Here’s another reader question, sent in when I asked for questions recently: “When writing a book, how can the author make it easier on the editor and publisher?” This question assumes the author is not self-publishing, but instead going through a traditional publisher or small press.
Even if you are self-publishing (and most of you are), it’s a good question, because you will need an editor. Because I don’t have experience in the role of publisher, I’m going to address this from the perspective of a freelance editor who does line editing.
Why help your editor?
Your editor is on your side. Your editor is trying to help you. If you help your editor, you help yourself.
One way to help your editor is to say this to yourself, often. In some stages of the process, you may have to chant it repeatedly like a mantra. Light some incense, breathe slowly in and out and say, “My editor is on my side. My editor is trying to help me. My editor IS helping me.”
So having the right attitude is one way to help your editor. Another is checking your manuscript for mistakes you know you’re prone to making. If you know that you often use “your” when you should use “you’re,” then check your manuscript for that mistake. Use the “find” feature and look at every instance of the word “your” in the entire book. “Ugh,” you say, “that will take time!” Yes, a bit. It will also save you some money, especially if you’re paying your editor by the hour instead of by the project or page (not something I recommend, by the way, but many do it), and if your editor doesn’t have to find and fix all of those errors, your book could be finished faster.
A style sheet can help your editor
If you don’t have a style sheet before you send your book to be edited, please make one immediately. It might be most efficient to work with your editor to create one. A style sheet will help your editor to know how you want certain things handled. One client of mine wrote a book that had particular words capitalized—words that are not ordinarily capitalized unless at the beginning of a sentence. It was confusing—but only until I asked for a style sheet for that book. In the field that book pertains to, those words are always capitalized, like terms. Oh, okay, easy enough. On to the next thing . . . . Editors know a lot, but they don’t know everything! You’re the expert on your subject matter, and a style sheet can help you help your editor by containing pertinent information like that.
Talk, and listen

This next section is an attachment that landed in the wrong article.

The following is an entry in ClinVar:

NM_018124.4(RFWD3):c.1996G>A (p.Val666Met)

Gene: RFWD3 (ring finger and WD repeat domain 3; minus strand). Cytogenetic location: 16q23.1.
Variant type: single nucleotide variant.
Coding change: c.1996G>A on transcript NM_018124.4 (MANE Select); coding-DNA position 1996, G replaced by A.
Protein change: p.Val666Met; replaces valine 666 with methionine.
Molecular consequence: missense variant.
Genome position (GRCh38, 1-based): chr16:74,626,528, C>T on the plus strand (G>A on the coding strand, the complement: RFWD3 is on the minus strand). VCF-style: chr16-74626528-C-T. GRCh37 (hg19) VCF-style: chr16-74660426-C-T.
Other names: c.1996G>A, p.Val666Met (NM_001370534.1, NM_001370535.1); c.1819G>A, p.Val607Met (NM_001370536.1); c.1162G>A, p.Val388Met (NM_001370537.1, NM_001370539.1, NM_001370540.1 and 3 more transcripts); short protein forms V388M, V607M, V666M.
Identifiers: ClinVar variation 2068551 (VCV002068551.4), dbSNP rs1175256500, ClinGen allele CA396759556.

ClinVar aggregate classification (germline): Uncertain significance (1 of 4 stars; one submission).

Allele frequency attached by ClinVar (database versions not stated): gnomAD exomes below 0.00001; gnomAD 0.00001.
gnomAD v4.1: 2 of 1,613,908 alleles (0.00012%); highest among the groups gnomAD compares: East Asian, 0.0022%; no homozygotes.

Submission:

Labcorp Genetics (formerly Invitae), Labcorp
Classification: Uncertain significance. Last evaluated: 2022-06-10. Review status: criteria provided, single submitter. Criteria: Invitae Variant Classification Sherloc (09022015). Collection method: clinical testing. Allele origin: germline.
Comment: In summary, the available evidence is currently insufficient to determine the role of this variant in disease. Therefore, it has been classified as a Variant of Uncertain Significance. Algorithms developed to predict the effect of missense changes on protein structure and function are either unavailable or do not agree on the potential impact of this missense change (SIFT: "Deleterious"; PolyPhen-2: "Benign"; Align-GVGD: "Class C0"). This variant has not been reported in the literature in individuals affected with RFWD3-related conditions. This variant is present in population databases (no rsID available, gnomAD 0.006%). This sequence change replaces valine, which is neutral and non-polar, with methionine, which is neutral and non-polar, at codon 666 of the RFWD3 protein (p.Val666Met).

The next way you can help your editor should be seared into your brain: communicate. A style sheet is one way to communicate, yes, but emails back and forth throughout the process, or, if necessary or preferred, phone calls or meetings are ways to communicate, too, though writers and editors do tend to like written words more than spoken words. A quick phone call can iron out things much faster than a tennis-match email train can. Keeping a level head and taking along a short list of things you want to discuss can help.
If you want to help your editor help you, then listen to what your ed says. I’m not saying you have to do what your editor says. This is not a high-school English class, where the teacher gets to dictate what you do. You’re not going to receive a failing grade if you don’t follow your editor’s advice.
The key word in the previous sentence is “advice.” If you’re self-publishing, that’s what it is. If you’re going with a traditional publisher or a small press, you’re screwed on that one, because in that case the editor works for the publisher (not you), and what that editor says is law—although you might get a nice one who will work with you on some things.
The editor’s role
If you’re self-publishing, then your freelance editor is not a dictator. She is a guide. The final decisions are yours. You might look like a total idiot if you don’t do something she says to do, but it’s your book and it’s your choice, and a good editor will tell you that, and mean it. Any editor who doesn’t realize that your book is your book and that you are the one who gets the final say is one you should run from, quickly.
How does taking her advice help your editor? Her reputation is on the line with your book, too, and she probably knows more than you do on that particular topic, so taking her advice is probably good for you both. You hired an editor because editors know some things you don’t, so take advantage of that fact.
I’ll just give you one more to wrap up: Referrals. Help your editor by sending other writers her way. Your ed can tell you who would make a good client, so ask, then every time you come across one, tell that person about your editor and encourage that person to get in touch with your editor. You don’t want to send crummy prospects, because that won’t help your editor—it will bog her down in useless leads and leave little time for productive things, like polishing your next manuscript.
To recap, you can help your editor by having a good attitude, fixing the mistakes you are aware of, communicating, taking her advice, and giving her referrals.